U.K.’s Main Grocers All Lose Share for First Time as Aldi Surges

All of the U.K.’s four big food retailers lost market share for the first time since records began in the last three months, emphasizing the shift toward discounters Aldi and Lidl, and the upscale Waitrose chain.

Industry leader Tesco Plc (TSCO), Wal-Mart Stores Inc.’s Asda, J Sainsbury Plc (SBRY) and William Morrison Supermarkets (MRW) Plc saw their combined share of supermarket spending drop to 75.3 percent in the 12 weeks ended Nov. 11 from 76.7 percent a year earlier, according to figures today from researcher Kantar Worldpanel.

The grocers are struggling to defend their share as Britons seek cheaper prices and place higher value on food provenance. Almost a third of households have shopped in Aldi in the past three months, while Waitrose has seen its share increase continuously since the middle of 2009, Kantar said.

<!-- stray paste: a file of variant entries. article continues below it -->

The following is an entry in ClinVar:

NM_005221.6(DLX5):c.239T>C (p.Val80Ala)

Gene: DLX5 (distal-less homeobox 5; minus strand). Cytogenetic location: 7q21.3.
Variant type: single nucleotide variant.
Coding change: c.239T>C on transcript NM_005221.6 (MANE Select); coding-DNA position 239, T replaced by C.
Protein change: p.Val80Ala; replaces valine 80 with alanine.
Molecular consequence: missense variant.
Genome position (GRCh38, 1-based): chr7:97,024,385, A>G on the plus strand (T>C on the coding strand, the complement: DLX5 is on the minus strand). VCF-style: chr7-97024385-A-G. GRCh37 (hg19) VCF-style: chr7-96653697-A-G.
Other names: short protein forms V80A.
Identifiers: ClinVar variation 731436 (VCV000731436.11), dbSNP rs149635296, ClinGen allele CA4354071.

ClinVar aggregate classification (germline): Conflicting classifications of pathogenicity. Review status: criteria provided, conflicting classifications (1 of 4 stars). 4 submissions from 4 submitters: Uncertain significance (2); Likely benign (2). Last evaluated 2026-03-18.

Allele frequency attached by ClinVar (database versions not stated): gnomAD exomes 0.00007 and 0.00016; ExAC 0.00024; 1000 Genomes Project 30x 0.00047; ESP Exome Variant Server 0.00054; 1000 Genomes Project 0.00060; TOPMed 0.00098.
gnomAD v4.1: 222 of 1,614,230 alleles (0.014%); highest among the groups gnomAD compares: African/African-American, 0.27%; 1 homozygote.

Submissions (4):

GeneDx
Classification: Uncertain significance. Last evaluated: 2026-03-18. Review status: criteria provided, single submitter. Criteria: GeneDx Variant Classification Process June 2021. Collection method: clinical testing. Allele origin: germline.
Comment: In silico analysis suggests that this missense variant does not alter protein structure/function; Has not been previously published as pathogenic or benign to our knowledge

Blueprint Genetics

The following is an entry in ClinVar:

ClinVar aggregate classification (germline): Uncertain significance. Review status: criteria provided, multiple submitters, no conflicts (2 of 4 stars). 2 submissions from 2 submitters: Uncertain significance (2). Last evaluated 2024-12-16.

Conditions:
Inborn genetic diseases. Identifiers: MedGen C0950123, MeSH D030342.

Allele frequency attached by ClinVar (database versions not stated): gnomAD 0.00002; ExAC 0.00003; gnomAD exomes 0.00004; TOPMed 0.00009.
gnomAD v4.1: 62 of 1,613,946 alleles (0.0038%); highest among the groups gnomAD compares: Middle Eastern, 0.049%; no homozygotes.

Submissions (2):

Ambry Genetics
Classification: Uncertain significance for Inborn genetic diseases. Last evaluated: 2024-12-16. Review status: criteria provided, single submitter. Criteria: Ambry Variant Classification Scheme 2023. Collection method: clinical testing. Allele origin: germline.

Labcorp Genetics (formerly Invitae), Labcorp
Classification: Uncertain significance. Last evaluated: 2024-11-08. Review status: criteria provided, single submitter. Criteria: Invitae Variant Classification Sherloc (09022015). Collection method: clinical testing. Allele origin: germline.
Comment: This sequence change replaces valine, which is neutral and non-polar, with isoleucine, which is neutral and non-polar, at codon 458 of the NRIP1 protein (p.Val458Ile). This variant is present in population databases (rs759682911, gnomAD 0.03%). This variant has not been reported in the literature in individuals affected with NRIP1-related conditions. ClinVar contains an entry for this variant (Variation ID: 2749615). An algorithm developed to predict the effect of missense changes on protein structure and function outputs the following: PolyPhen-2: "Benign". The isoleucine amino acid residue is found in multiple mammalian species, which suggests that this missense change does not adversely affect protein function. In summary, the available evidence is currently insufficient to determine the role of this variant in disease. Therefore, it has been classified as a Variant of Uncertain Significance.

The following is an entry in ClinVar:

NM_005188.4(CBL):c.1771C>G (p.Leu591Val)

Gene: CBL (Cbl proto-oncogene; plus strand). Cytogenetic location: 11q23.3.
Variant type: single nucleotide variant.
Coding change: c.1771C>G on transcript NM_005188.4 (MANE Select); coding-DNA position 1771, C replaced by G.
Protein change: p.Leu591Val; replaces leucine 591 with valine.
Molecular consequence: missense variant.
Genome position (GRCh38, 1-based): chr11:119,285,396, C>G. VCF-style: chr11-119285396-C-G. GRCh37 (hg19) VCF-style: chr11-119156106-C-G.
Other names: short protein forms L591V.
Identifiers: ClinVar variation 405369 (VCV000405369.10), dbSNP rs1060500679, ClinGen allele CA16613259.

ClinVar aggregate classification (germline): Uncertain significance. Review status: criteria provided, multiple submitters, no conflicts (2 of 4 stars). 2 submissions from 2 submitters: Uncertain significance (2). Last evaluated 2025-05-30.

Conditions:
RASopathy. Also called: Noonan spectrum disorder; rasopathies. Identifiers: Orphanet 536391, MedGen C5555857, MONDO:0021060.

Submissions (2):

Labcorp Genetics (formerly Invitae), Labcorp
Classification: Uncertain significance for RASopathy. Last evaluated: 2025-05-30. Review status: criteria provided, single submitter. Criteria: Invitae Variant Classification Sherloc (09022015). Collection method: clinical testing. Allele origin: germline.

The big four grocers hadn’t shown a simultaneous decline in market share since Kantar started compiling data under the current methodology in 2003, director Edward Garner said. Tesco’s share fell to 29.8 percent from 30.5 percent a year earlier, Asda’s to 17.2 percent from 17.6 percent, and Morrison to 11.5 percent from 11.7 percent. Sainsbury’s drop to 16.8 percent from 16.9 percent was the first since January.

Aldi’s share of spending rose to 3.9 percent from 3 percent a year earlier, Kantar said. The German budget retailer’s U.K. sales surged 31 percent in the period surveyed, more than 10 times Sainsbury’s 2.6 percent growth, which was the strongest of the big four.

Lidl’s market share rose to 3 percent from 2.7 percent and Waitrose’s to 4.8 percent from 4.6 percent, Kantar said.

Shoppers will be seeking both luxury and lower prices during the coming Christmas holiday, Garner said.

In the shorter four-week period through Nov. 10, Morrison was the only one of the big four to gain share, Citigroup Inc. analyst Pradeep Pratti said in a note, citing Kantar Worldpanel data that isn’t publicly available.

Morrison’s share rose to 11.7 percent from 11.5 percent, the third straight increase, according to the note.

To contact the reporter on this story: Gabi Thesing in London at gthesing@bloomberg.net

To contact the editor responsible for this story: Celeste Perri at cperri@bloomberg.net

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